On the way back to the hotel - a class below my usual standards I must admit, mostly because the shower felt like a tiny child had spat on me - I'm stuck at a traffic light for an age. The little red man seems to thoroughly enjoy the power he has over us all, discontented commuters milling around like livestock in danger, waiting for just a glimpse of green. There's a girl at the traffic lights with hairdresser hips and a squeaky voice, in 1ne of those tops that seem trendy at the time but which will become a bugbear to her image in later years if she is ever photographed in it. She's got 1ne hand on her hip and a diamond ring that glints and sparkles but seems cheap on closer inspection. She's gossiping loudly to her galpal, a dis-interested semi skeleton with a know it all expression and a garish lemon yellow T-shirt that hangs off her emaciated frame with a devil may care attitude to gravity. She's texting, Twittering or something, pressing her bony fingers into the keypad while a smiling child with flickering eyes tries to negotiate the perils of eating a sandwich without getting it all over his face. The first girl is wrapping up a tale about her boyfriend, which seems to imply he was involved in a police chase, the exaggerated details failing to engage her bony companion to even look up for a second. For whatever reason, the perils of Gary - it's always a Gary with those hairdressers, I'm sure the hippy hairdresser I lusted after in Burnie turned me down for a Gary - engage me in a silent flick through my IPOD listing. It gets to a gripping point in the tale, although the words are distinctly rapidfire and high pitched, where Gary apparently had gun drawn on a policeman and a tense stand off ensuing, and to my eternal chagrin, the red man goes green with envy, frantically flickering and permitting everyone to cross the road, and I lose the thread of the story, the 2wo girls disappearing in a blur of conversation, while the kid stands bewildered with tomato dripping all over his face. I think the kid was engrossed in the story as well, or his first view of hairdresser hips...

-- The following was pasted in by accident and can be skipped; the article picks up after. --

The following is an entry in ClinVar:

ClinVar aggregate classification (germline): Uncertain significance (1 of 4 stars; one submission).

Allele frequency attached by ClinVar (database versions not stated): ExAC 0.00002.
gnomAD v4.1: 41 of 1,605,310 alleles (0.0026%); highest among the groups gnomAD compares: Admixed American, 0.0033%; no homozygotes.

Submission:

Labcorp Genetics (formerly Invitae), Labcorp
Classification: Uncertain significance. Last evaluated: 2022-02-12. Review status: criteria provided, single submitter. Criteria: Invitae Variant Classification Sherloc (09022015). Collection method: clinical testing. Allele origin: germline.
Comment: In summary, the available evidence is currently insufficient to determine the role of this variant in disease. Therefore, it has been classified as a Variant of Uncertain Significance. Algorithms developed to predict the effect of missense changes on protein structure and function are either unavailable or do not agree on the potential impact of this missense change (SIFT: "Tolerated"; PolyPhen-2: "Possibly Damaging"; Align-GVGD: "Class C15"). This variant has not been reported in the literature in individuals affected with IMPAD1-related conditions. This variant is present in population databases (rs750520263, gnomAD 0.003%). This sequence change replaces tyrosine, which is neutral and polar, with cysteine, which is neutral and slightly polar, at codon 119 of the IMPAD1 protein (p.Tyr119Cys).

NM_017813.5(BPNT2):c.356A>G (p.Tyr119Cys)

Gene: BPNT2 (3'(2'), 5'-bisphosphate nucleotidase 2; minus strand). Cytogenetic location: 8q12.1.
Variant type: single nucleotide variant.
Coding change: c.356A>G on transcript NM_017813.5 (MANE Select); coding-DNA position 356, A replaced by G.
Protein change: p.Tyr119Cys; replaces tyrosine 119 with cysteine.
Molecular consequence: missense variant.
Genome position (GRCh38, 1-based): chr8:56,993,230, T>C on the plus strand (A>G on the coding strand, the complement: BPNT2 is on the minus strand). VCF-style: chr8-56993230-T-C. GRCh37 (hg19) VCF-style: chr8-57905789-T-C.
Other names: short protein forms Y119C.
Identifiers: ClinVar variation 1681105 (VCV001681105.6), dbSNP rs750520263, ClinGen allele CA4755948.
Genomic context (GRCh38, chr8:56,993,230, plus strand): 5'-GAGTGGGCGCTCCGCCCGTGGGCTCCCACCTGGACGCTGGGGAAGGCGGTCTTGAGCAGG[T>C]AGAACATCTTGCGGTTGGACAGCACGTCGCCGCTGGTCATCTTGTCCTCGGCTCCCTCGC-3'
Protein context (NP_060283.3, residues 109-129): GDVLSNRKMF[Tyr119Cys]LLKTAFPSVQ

There's a barmaid in a pub later that day - she's got a tattoo on her arm, some sort of dragon looking ridiculously fierce, at least in intent, I just think it looks camp. She's familiar and friendly, a shock of red hair and a cheerful smile disguising her inability to pour a pint of beer that didn't look like a liquidy golden mess, of a particular shade that brought back youthful defiant staring into the sun just because my Mum told me it was wrong. She's telling a semi tedious story about her diet, although in deference to a regular patron she interrupts talking to us to acknowledge the old boys seniority and give him a free Samboy chip or 2wo. She begins to weave a complicated story about the importance of dieting, a tale told in a perky upbeat service is important kind of way, while out of politeness we nod and smile while The View flickers unimportantly on the TV behind us. After a moment, during which I realise it's impossible to figure out her age from her face alone, a plumber comes in. He's a little older, the legman in the duo forced to lug the heavy equipment into the broken toilets. The barmaid breaks mid description of the importance of eating bananas to follow the plumbers trail down the hallway, and his eyes meet her for an awkward tense second before he disappears, having dropped his monkey wrench in the moment. She begins awkwardly cleaning a glass over and over again, mutters something about they dated 1nce, and leaves it at that, staring out through a plate glass window with ridiculously unsuited to the surroundings poignancy, poignancy Barbara Walters spoils by pulling a stupid face, and the old boy in the corner ruins by thumping an empty glass on the counter, his bald head shining in the light as he embarks on a mission for beer, a mission he has all the time in the world to complete...